Playing to Win or to Lose?
I’ve never been one to volunteer for competitive games. Not because I’m a shy girl, but because I don’t want to look like a fool. Which means I don’t want to lose.
Furthermore, if I win, I want to win with a bang, not a whimper.
Don’t get me wrong. I’ve been known to step right up and volunteer for many things. For example,
- Serving on and leading committees
- Keeping the minutes
- Helping organize events
- Strategizing for the future
- Showing or telling other people how it’s done
When I was a girl child, I loathed the common childhood practice of choosing competitive teams. Two team leaders got to name their 1st draft choices, 2nd draft choices, etc. until they came to the bottom of the heap and exposed to everyone their last choices (read ‘non-choices’).
As I stood there waiting to be ‘chosen,’ my mind wasn’t on how much fun the game would be, but on how humiliating this method was. I was usually at or near the bottom of the heap, along with other predictable ‘losers.’ For me, the game was over before it began.
I did, nonetheless, offer this small benefit: I was a rule keeper. My team could count on me to keep the rules! Which meant they wouldn’t necessarily lose or win the game because of me.
I was more like a neutral force. I wouldn’t embarrass them and I wouldn’t help them score an upset. Sort of safe. Better than sorry.
Play isn’t easy for me—play that involves significant risk. I might fail, or as I would put it, ‘make a fool of myself.’
There’s something about Sabbath rest that brings this fear up in me. Perhaps it’s fear of making a fool of myself.
- There she goes again, thinking she knows how to do this!
- Did you know she’s been doing this for ____ months already, and I can’t see it’s made her a better person at all. Wasn’t she OK just the way she was?
- You’d think just having a day of rest would be enough. But no, she’s trying to take it to extremes! We don’t need extremes. We need predictability!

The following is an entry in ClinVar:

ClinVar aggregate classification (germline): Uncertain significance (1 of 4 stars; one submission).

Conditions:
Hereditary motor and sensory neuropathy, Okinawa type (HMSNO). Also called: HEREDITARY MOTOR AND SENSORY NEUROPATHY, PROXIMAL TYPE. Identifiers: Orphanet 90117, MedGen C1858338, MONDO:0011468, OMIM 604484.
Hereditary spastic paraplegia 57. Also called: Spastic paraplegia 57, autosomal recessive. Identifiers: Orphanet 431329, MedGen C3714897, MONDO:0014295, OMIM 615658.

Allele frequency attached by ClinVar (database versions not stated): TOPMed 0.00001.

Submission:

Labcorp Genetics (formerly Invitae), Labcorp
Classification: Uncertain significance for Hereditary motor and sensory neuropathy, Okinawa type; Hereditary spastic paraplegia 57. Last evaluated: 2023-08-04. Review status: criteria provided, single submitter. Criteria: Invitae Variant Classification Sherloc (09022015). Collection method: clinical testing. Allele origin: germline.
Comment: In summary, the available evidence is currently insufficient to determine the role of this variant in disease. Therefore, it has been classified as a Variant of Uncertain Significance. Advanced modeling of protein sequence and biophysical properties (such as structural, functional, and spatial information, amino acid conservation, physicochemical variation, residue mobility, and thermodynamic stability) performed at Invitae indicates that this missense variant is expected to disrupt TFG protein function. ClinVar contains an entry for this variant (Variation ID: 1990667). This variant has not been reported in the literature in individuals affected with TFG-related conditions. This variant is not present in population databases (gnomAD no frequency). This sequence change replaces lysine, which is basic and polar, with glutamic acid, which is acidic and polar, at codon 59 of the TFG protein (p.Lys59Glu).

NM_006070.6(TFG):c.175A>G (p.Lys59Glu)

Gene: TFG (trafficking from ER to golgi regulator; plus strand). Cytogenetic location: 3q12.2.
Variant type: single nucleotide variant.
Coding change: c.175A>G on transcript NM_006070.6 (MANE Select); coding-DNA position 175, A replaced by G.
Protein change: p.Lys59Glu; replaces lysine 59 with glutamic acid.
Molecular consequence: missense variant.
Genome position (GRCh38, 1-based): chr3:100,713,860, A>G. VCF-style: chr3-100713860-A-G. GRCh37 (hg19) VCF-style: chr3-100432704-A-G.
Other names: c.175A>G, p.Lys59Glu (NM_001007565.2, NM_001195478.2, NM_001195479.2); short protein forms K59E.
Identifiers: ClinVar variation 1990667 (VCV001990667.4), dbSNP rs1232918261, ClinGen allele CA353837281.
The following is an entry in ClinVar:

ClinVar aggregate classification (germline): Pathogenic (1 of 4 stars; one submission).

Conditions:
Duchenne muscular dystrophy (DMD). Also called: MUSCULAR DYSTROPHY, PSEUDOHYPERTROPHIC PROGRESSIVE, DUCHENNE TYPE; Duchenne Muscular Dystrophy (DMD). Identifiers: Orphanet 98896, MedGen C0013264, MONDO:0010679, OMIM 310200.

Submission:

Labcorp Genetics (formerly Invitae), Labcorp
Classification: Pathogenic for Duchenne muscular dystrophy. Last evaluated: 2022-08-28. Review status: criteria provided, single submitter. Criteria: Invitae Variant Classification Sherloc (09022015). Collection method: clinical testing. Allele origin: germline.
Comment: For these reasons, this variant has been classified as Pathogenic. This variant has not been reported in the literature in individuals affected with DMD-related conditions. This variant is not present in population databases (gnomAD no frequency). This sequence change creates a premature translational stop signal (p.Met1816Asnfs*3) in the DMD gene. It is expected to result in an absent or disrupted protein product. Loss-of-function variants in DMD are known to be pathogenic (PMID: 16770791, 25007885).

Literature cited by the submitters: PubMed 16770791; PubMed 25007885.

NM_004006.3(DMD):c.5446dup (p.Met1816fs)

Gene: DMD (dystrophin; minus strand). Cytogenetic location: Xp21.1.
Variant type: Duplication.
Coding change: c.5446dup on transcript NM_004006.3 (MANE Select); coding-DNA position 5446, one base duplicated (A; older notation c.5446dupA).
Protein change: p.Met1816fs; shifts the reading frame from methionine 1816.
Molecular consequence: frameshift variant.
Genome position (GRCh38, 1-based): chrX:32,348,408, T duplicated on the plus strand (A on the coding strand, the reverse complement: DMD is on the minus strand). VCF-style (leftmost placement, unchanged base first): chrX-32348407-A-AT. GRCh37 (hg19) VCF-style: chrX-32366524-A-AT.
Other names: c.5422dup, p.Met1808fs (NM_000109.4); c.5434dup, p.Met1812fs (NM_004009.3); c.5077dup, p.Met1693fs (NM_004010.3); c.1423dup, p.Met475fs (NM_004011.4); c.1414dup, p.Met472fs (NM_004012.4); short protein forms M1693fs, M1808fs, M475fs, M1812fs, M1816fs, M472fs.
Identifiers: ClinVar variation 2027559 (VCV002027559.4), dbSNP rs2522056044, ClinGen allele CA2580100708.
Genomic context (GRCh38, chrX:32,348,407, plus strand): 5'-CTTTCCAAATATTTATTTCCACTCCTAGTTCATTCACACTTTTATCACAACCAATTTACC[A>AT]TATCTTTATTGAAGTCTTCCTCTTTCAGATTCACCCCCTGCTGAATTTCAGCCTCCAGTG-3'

- Besides, isn’t it enough to go to church on Sunday and participate in the life of the church? What’s she trying to prove? That she’s better than we are?
Even though my mind can easily call these voices to mind, that isn’t why Sabbath rest or play is difficult. Anyone in competitive sports knows the answer already. We might lose! We came prepared (we thought) to win, and now we’re going home empty-handed and humiliated!
Whatever possessed us to follow that leader? That coach? That mentor? That Savior? There were plenty of signs this couldn’t possibly work out.
Now our leader looks like a fool—after saying all those bold things about announcing the kingdom of God, and release for the captives and all that. And what does he have to show for it? Nothing! Everyone ran off. Deserted him.
Do I want to play his game anymore? Look at that! He’s already way ahead of us, looking more and more like a crazy type. Ignoring us. Ignoring them. Never looking back. And he hasn’t even given us a map!
This doesn’t feel like a game anymore. It feels like a gamble at best; a lost cause at worst. What good could possibly come of this Sabbath keeping? This call to let everything else go by the wayside for 24 hours, one day a week.
If you ask me, that’s a really high cost to pay. And for what?
© Elouise Renich Fraser, 2 June 2015